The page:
Hopper offers a GDB/LLDB Debugger Server companion to the standard program. I'm unclear on what this should / can be used for. When I run the debugger server on the same machine that I'm using I see this:

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There aren't really any options or built-in help. When I open Hopper.app's debugger panel I only see the program running locally. I was initially thinking that the Remote Debugger was maybe used to offload some of the processing to another computer, but I've also tried running Hopper Debugger Server on another mac on my LAN but I don't see it come up in the list, only my local machine:

enter image description here

As there are no settings to specify remote connection information, I think I need to do something remotely that would specify a the address of the machine running Hopper so that it can sort of 'dial in' and then show up on the list.

I haven't had any luck with the Hopper website, forum, FAQ.

What am I missing?

Can anyone give me a brief outline of how the GDB/LLDB remote debugger
is intended to be used (with Hopper) ?

  • Write a short program that crashes. You will see OSX'es own "Program terminated" dialog pop up, with the option to view the crash log and Send To Apple. What happens when when you have the debugger server running?
    – Jongware
    Commented Jan 25, 2015 at 16:41
  • @Jongware - you're saying it should catch OS X crashes and allow debugging? Does it do anything else, i.e. what about the "GDB: not found" message?
    – cwd
    Commented Jan 25, 2015 at 16:49
  • Well it's only a guess. It seems to search for a debugger to start up when a crash happens.
    – Jongware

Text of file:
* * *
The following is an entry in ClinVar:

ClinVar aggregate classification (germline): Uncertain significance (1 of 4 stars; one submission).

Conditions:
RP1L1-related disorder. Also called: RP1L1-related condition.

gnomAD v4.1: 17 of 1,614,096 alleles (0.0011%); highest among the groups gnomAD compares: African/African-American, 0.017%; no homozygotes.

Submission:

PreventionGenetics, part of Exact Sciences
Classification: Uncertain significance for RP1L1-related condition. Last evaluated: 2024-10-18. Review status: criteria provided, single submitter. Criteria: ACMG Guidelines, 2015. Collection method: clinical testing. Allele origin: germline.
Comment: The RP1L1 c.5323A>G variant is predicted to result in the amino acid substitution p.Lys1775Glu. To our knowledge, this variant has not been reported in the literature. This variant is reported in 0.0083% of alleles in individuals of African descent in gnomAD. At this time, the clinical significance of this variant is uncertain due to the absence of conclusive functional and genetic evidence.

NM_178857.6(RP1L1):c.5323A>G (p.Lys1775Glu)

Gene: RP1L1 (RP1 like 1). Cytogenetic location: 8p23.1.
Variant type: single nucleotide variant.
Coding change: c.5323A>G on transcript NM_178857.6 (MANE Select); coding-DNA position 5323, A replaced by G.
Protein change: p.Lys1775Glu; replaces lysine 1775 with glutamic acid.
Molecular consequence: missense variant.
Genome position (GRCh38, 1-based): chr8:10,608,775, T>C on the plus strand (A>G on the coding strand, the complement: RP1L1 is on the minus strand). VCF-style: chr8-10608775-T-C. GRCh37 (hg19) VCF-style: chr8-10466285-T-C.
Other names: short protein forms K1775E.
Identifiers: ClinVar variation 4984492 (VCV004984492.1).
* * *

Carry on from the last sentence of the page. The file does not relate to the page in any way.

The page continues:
Commented Jan 25, 2015 at 16:52
  • On the same machine you don't need the debugger server anymore. There is a built-in debugger. Just for a remote machine. Commented Jan 25, 2015 at 19:09
  • @HennoBrandsma - thanks, can you describe how to use it with a remote machine? Does the remote machine have to be a mac?
    – cwd
    Commented Jan 26, 2015 at 0:38

1 Answer 1


I'm surprised nobody posted an answer, but here's what I eventually came to realize:

A lot of times disassembling is used for taking apart potential malicious apps like viruses, worms, or malware to understand how they affect a system. There is both static and dynamic disassembly. Static disassembly poses (little) threat to your system as it is only looking through the code - however dynamic disassembly is actually running the code ( with breakpoints, etc ) - which is something you probably don't want to do on your main computer if the code is potentially malicious.

Here's what IDA says in a tutorial about disassembling a "hostile" executable:

We could put a breakpoint there and let the program run. Now, before we do that, let's repeat that it is not a good idea to run untrusted code on your computer. It is much better to have a separate "sandbox" machine for such tests, for example using the remote debugging facilities IDA offers. Therefore, IDA displays a warning when a new file is going to be started under debugger: ignore at your own risk.

This finally made sense as an explanation for why you may want to use a remote debugger - seems so obvious now!

I'm still not exactly sure on how to setup and/or use Hopper's remote debugger but I'm sure I'll figure that out eventually.

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